A couple weeks ago, my mom drove up from Houston with a paper bag of freshly-picked blossoms and a jar of alum, and told me we were going to dye with flowers. Although I color things occasionally with fiber-reactive dyes, I have pretty limited experience with the natural variety. Usually, plants are used to create a dye bath that tints fibers one color, but we decided to used a variety of different petals to produce a multicolor-speckled yarn. It’s a great project to try if you want to dye something without investing in a lot of materials or equipment. Here’s what you need:
Fibers: This process can be used to dye any kind of natural fibers, but animal fibers (wool and silk) produce much darker and more vibrant colors than plant fibers (cotton, hemp, etc). You can over-dye fibers that have already been colored, but usually get better results when you start with a lighter base color. Synthetic fibers (or blends containing them) will not hold dye well. I used a couple skeins of undyed, 100% alpaca yarn.
Dyes: We used the petals from a variety of flowers, but there are a ton of plants you can use to naturally dye yarn or fabric. Onion skins, cabbage, beets and fennel fronds are all great options that you can pick up from the grocery store. My mom brought up some flowers from her garden (marigolds, zinnias, salvia, dianthus, rock rose, begonias, and penta), but we also gathered some from around my backyard (mexican hat, coreopsis, turk’s cap, roses, dandelions, trompillo, and retama blossoms).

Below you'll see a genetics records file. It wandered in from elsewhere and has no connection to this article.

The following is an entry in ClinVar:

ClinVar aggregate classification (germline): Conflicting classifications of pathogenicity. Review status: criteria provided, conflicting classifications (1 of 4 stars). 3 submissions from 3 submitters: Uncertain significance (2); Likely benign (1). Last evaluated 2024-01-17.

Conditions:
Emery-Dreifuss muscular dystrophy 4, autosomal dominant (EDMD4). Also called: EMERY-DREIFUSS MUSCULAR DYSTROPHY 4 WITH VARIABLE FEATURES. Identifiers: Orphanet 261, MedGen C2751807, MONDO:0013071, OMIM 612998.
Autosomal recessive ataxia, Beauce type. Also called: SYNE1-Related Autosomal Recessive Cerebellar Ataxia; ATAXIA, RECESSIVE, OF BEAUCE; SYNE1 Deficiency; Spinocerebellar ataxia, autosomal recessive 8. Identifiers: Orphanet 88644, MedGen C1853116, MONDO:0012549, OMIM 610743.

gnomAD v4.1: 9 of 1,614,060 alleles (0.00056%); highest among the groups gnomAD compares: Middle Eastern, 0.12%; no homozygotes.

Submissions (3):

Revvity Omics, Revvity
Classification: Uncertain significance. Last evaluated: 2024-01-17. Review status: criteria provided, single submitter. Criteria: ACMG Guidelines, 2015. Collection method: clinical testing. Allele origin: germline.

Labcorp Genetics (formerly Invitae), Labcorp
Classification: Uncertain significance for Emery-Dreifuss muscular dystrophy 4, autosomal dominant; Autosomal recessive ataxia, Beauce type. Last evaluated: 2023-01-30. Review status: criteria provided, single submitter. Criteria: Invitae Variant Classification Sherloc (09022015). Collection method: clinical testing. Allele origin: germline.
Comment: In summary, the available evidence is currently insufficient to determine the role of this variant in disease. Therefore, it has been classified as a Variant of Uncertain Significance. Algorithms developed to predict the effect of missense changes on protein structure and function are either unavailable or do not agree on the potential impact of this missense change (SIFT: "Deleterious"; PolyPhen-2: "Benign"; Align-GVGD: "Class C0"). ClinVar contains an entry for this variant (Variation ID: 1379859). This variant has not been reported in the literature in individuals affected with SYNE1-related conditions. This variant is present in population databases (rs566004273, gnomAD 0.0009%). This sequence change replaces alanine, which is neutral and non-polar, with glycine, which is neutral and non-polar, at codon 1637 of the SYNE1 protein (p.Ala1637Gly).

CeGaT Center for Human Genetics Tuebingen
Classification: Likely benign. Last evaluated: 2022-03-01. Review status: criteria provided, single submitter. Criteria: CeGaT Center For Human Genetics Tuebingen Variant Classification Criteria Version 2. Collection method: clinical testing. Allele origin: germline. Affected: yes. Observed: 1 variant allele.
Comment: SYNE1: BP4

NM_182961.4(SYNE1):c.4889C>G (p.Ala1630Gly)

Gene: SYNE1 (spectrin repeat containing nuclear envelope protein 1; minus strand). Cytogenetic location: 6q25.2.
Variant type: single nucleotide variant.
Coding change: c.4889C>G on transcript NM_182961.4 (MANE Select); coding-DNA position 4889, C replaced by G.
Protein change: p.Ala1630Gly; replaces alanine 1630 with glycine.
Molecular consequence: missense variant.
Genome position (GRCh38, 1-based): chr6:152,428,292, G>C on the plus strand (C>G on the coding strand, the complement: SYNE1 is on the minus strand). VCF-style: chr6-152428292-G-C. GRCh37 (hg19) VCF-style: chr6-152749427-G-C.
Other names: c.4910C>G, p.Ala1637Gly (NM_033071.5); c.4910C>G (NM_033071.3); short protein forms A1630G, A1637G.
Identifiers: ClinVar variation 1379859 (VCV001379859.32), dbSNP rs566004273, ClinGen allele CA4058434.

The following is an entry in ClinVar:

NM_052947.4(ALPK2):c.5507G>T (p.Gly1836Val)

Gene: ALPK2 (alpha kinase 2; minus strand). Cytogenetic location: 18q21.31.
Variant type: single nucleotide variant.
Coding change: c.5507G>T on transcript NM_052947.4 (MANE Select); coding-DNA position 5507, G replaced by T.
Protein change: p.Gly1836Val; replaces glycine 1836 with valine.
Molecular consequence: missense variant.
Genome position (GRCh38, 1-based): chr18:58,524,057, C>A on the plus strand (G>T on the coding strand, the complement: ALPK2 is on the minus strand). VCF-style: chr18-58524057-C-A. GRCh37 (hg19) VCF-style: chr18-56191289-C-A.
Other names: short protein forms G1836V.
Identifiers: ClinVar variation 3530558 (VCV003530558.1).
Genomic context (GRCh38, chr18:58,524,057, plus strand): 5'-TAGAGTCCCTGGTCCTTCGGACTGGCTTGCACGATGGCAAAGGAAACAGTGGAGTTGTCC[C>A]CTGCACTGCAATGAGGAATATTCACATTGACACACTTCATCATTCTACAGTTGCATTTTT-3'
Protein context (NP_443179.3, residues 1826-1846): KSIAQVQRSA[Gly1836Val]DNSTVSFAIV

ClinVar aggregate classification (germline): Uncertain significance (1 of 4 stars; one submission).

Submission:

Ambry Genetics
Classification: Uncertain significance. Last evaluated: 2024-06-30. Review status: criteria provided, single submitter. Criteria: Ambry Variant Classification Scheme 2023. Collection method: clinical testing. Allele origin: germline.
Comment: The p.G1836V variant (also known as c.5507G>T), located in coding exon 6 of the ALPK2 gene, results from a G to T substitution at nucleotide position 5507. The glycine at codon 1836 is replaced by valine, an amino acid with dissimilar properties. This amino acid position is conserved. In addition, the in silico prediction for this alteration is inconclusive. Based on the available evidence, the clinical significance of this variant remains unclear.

Mordant: To get the pigments in your dyes to bind to fibers, you need to introduce a mordant. Without it, you may get similar results initially, but any color the fibers picked up would fade quickly. The mordant we used was alum, which you can find in the spice section of most grocery stores. We also added a little cream of tartar, which helps brighten colors.
Heat: Another important step that locks in the color from your dyes is heating the fibers. One method is to steam the yarn in a basket above simmering water, but this method requires a little active participation. If you’re lucky enough to own an immersion circulator, you can put your yarn in a plastic bag and hold it at the perfect temperature in a water bath, sous-vide style. Alternatively, you could create a similar set up in a slow-cooker set on “low”. Whatever method you use, be careful with wool: heat and agitation leads to felting, and it won’t matter how lovely your dye is if you end up with one giant blob of wool.
To petal-dye yarn, the first step is to create a mordant bath. There’s a lot of differing information out there about the best mordant to fiber ratio, but here’s what we used:
1 1/2 tbsp alum
1/2 tbsp cream of tartar
1 liter water